Daily activities become more problematic for women than men in old age, which may in part be a result of socioeconomic disadvantage, according to a study at University College London.
The researchers found that older women are more likely to be limited in their ‘functional capacity’ than men as they age. For women, daily tasks are more challenging from age 70, and mobility is more likely to be limited from age 50 onwards when compared to men of the same age.
Some of the differences seen are thought to be a result of women having a socioeconomic disadvantage. The research was published in The Lancet Healthy Longevity.
The study used data from four long-term studies and involved over 60 000 people from 14 different countries. Data from 27,000 men and 34,000 women, aged 50 to 100 years, born between 1895 and 1960 were examined for socioeconomic factors and severity of limitations.
Women were found to have a lower overall functional capacity. From age 75, women were more likely to have three or more mobility issues, such as moving upstairs, or limitations with more complex daily tasks, such as managing money or using the telephone. Men were more likely to have just one or two issues. By the age of 85, the prevalence of three or more mobility limitations was 10% higher in women than in men.
Lead author Mikaela Bloomberg from University College London said: ‘Our study provides new insights on functional limitations and sex differences. This is important because mobility limitations can precede other more severe limitations.’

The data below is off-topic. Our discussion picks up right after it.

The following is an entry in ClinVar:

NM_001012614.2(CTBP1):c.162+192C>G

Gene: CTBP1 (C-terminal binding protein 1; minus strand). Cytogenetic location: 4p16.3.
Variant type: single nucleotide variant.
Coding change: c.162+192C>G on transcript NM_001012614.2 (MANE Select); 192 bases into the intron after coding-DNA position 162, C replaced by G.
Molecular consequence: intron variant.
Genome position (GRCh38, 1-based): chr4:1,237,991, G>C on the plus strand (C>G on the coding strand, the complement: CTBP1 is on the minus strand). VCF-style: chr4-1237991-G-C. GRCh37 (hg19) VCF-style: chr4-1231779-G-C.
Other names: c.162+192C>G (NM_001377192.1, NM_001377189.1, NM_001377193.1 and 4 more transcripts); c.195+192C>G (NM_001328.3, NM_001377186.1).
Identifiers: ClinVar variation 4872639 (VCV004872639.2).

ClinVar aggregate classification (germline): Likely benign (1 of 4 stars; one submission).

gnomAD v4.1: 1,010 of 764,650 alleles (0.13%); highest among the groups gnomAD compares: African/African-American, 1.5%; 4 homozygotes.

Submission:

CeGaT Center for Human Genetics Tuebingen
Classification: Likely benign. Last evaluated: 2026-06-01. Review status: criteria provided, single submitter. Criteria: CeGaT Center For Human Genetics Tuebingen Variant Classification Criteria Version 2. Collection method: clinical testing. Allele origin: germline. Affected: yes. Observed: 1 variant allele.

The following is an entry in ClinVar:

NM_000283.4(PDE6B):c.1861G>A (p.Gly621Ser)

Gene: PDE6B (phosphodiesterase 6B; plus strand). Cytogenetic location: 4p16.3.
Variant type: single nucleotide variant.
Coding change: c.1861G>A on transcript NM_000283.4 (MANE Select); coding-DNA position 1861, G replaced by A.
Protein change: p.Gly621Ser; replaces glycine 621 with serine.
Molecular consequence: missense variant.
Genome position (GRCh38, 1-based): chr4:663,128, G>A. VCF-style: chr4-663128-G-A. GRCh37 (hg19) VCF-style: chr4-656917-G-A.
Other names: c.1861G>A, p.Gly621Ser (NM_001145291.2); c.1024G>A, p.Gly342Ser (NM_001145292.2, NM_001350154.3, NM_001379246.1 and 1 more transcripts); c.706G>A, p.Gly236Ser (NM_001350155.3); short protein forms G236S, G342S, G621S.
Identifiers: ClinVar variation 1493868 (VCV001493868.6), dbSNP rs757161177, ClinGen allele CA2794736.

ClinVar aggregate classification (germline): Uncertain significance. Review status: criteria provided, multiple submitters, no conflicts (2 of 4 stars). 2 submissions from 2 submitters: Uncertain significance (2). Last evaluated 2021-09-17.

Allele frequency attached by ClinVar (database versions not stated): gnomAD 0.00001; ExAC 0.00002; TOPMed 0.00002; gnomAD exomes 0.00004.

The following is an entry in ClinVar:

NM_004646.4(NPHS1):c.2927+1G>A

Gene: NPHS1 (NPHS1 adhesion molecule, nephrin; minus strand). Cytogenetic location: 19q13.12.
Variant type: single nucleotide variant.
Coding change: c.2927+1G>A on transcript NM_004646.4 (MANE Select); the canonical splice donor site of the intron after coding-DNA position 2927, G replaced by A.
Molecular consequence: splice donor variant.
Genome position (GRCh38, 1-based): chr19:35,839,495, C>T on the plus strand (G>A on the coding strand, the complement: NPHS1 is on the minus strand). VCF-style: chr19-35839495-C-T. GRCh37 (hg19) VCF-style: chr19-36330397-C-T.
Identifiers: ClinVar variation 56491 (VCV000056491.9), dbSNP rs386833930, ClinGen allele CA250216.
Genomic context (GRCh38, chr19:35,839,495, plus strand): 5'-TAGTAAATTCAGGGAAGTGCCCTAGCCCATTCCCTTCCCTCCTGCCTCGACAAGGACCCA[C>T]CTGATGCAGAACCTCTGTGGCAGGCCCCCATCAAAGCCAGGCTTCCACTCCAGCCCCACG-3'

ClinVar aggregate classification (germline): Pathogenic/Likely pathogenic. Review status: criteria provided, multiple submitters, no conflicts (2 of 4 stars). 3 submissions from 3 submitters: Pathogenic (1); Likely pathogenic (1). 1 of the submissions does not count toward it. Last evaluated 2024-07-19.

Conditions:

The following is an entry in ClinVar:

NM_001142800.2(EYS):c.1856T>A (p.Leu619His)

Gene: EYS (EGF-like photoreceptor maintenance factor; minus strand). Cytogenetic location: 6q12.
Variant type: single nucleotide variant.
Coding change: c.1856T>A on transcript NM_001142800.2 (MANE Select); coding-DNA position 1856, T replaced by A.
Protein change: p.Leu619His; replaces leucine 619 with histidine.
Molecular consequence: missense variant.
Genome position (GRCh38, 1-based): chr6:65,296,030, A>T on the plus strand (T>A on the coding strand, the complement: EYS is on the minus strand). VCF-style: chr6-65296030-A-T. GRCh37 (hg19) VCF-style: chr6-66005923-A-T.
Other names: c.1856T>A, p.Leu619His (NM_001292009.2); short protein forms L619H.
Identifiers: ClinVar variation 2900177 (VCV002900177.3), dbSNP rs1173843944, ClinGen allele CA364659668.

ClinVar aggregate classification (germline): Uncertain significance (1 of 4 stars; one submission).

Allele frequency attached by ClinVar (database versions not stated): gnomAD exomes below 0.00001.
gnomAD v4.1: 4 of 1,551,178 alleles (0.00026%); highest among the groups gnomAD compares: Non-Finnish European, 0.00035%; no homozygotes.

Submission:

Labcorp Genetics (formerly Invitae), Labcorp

She added: ‘Targeting these gaps at middle age could be one way to reduce sex differences in limitations at older ages.’
Low education and domestic or unpaid labour limit women’s chances of entering the labour market and disproportionately exposes women to health risks that can lead to disability. The researchers found gender inequalities could explain differences in some limitations but not the mobility differences. This might be partly due to sex differences in body composition such as body mass and skeletal muscle index, but Bloomberg stated that more research is needed to identify other factors.
The researchers say findings are significant for policymakers and highlight the importance of gender equity in education and employment for health outcomes in old age.
Co-author Dr Séverine Sabia from University College London added: ‘Developing targeted prevention policies to preserve independent living and quality of life for older adults requires an understanding of drivers of sex differences in functional limitations. Our study indicates improvements in socioeconomic conditions for women could play an important role in reducing these sex differences.’